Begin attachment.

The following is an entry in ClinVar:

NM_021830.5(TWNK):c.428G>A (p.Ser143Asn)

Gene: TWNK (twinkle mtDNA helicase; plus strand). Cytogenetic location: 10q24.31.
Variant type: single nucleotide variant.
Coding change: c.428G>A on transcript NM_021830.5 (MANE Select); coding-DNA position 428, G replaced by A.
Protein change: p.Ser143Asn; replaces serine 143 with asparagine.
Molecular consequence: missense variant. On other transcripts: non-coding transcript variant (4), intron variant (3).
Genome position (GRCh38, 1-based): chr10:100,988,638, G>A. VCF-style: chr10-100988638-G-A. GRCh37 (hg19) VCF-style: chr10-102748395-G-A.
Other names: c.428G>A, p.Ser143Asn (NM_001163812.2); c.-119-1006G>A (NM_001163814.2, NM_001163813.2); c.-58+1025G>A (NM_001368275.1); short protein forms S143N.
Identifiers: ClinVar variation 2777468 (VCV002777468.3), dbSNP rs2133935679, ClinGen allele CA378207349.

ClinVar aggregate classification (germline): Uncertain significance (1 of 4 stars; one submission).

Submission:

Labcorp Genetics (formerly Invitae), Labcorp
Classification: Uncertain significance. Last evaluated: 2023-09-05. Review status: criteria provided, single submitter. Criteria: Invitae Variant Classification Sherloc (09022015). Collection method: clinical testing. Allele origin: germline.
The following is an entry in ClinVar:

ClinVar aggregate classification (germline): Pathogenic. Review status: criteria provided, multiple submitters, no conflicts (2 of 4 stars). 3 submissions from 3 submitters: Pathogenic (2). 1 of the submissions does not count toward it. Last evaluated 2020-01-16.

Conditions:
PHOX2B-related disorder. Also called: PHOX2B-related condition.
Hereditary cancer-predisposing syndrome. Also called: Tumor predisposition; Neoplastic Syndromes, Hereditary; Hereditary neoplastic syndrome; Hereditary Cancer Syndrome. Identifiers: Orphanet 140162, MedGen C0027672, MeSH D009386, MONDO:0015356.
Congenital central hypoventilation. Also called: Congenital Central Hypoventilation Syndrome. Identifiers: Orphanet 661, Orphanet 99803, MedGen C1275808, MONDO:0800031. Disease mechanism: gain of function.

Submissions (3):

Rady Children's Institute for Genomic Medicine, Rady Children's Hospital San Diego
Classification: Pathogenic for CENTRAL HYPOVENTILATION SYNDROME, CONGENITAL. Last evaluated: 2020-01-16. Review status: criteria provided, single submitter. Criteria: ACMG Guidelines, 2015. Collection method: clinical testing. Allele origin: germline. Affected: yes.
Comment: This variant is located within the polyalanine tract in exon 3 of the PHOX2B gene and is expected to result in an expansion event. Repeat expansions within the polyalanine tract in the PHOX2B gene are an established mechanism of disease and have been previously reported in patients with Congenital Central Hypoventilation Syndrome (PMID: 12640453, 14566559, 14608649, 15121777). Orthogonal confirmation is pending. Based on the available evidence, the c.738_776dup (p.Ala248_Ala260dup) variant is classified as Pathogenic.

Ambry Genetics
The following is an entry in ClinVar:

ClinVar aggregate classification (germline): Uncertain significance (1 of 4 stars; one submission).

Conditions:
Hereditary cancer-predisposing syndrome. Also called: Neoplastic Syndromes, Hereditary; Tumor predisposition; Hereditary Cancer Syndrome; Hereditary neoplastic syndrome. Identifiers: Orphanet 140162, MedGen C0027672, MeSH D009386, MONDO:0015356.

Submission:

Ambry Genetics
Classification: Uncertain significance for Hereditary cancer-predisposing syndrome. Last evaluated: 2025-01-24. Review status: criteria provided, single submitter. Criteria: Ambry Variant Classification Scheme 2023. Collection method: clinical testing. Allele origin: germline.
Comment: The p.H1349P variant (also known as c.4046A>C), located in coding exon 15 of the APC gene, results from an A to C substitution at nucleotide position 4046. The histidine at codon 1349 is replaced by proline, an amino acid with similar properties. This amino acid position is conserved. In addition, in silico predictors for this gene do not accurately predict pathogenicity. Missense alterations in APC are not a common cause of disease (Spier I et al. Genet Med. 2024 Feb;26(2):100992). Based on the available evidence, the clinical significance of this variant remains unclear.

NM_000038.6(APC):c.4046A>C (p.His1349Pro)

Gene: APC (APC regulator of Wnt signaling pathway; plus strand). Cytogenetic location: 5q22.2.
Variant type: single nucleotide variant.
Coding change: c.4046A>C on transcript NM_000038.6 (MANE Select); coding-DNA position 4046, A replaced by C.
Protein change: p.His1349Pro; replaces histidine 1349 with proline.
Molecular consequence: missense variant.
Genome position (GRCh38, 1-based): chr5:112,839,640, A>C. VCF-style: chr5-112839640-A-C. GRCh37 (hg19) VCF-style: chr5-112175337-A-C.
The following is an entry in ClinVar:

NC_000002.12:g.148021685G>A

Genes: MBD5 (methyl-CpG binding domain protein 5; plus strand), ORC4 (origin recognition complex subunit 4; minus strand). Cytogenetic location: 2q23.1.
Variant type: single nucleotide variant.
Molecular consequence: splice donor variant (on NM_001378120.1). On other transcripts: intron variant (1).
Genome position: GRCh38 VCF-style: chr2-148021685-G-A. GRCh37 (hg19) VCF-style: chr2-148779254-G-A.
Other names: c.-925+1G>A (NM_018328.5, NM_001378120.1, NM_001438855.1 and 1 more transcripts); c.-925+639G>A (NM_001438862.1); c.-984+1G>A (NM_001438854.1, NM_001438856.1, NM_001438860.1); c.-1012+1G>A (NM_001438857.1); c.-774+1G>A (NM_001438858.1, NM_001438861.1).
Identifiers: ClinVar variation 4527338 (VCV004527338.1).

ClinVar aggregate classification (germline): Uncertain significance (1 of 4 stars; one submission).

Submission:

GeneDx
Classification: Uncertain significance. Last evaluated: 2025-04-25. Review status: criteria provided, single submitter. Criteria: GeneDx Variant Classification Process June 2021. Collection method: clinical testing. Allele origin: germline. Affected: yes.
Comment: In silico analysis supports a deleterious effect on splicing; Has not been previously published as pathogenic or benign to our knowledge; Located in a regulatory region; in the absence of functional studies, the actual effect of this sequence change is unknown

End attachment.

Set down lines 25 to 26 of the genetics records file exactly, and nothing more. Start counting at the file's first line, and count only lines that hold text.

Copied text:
Ambry Genetics
The following is an entry in ClinVar: